Objective: Because evidence-based psychotherapies of 12 to 20 sessions can be perceived as too lengthy and time intensive for the treatment of depression in primary care, a number of studies have examined abbreviated psychotherapy protocols. The purpose of this study was to conduct a systematic review and meta-analysis to determine the efficacy of brief psychotherapy (i.e., < or =8 sessions) for depression.
Methods: We used combined literature searches in PubMed, EMBASE, PsycINFO, and an Internet-accessible database of clinical trials of psychotherapy to conduct two systematic searches: one for existing systematic reviews and another for randomized controlled trials (RCTs). Included studies examined evidence-based psychotherapy(s) of eight or fewer sessions, focused on adults with depression, contained an acceptable control condition, were published in English, and used validated measures of depressive symptoms.
Results: We retained 2 systematic reviews and 15 RCTs evaluating cognitive behavioral therapy, problem-solving therapy, and mindfulness-based cognitive therapy. The systematic reviews found brief psychotherapies to be more efficacious than control, with effect sizes ranging from -0.33 to -0.25. Our meta-analysis found six to eight sessions of cognitive behavioral therapy to be more efficacious than control (ES -0.42, 95% CI -0.74 to -0.10, 12 = 56%). A sensitivity analysis controlled for statistical heterogeneity but showed smaller treatment effects (ES -0.24, 95% CI -0.42 to -0.06, 12 = 0%).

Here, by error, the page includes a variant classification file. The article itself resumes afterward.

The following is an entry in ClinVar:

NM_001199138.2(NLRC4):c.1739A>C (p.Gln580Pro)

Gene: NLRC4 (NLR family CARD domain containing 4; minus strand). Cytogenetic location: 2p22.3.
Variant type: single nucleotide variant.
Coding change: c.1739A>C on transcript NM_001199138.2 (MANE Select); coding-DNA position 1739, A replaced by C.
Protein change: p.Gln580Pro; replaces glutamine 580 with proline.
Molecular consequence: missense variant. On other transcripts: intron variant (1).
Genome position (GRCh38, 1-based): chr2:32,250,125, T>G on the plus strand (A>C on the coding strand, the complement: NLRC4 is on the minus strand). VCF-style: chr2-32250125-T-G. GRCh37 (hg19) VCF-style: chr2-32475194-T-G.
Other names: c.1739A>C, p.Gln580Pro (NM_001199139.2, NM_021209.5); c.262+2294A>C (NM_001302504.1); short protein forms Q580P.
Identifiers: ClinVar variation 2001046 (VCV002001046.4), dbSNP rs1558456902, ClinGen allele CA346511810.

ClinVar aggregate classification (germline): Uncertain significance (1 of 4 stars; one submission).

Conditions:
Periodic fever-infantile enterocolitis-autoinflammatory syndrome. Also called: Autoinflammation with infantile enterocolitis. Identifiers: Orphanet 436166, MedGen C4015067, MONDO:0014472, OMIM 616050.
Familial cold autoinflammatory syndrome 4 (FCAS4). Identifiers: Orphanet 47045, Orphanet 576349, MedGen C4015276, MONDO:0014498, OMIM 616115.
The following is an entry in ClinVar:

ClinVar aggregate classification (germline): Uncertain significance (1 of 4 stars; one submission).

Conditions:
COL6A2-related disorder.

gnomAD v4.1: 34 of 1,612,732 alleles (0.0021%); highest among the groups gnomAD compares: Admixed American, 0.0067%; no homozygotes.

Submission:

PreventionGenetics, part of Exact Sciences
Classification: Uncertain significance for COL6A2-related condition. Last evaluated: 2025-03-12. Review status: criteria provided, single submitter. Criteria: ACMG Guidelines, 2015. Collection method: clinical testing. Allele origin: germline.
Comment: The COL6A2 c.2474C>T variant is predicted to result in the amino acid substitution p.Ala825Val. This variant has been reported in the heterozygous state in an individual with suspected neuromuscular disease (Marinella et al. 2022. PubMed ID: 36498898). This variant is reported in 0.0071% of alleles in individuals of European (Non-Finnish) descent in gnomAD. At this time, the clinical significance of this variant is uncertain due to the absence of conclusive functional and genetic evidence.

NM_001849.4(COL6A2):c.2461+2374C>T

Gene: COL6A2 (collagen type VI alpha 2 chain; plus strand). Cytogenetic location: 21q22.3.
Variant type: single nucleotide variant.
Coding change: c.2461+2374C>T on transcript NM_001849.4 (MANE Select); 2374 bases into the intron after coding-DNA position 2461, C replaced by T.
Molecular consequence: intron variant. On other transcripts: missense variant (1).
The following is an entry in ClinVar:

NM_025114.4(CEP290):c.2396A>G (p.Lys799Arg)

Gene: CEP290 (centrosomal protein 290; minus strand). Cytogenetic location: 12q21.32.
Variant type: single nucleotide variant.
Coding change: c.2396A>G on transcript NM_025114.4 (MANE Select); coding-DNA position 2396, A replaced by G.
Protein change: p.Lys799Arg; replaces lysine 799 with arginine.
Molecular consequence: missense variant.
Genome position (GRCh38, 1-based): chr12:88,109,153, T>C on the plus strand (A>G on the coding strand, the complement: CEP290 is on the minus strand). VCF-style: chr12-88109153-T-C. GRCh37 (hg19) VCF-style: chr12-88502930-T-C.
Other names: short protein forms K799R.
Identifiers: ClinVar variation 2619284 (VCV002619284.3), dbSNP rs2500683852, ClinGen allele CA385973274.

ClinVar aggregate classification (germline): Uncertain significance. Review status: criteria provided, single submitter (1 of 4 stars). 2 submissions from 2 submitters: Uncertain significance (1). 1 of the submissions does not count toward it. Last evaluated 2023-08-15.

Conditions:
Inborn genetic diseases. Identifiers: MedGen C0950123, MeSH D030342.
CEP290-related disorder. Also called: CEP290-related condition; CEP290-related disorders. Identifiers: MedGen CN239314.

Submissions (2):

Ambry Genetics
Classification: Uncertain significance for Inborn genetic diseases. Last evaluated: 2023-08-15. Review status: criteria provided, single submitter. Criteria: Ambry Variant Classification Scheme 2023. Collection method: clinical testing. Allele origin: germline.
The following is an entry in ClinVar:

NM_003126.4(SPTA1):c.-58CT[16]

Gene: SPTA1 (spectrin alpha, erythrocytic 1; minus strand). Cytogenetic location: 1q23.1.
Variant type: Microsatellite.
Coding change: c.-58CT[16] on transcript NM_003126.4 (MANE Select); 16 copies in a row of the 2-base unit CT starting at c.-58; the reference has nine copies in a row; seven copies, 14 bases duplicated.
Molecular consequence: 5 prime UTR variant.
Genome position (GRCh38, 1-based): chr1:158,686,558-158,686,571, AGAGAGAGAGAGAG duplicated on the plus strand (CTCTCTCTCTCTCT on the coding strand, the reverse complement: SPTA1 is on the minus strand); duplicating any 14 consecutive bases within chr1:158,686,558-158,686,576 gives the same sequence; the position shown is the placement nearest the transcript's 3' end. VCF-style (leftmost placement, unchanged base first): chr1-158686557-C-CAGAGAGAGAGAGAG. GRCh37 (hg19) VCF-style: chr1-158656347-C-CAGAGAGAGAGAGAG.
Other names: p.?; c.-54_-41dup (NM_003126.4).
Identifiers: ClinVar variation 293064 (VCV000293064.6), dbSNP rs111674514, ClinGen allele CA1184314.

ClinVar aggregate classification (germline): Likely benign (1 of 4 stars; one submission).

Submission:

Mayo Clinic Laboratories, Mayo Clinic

Conclusions: Depression can be efficaciously treated with six to eight sessions of psychotherapy, particularly cognitive behavioral therapy and problem-solving therapy. Access to non-pharmacologic treatments for depression could be improved by training healthcare providers to deliver brief psychotherapies.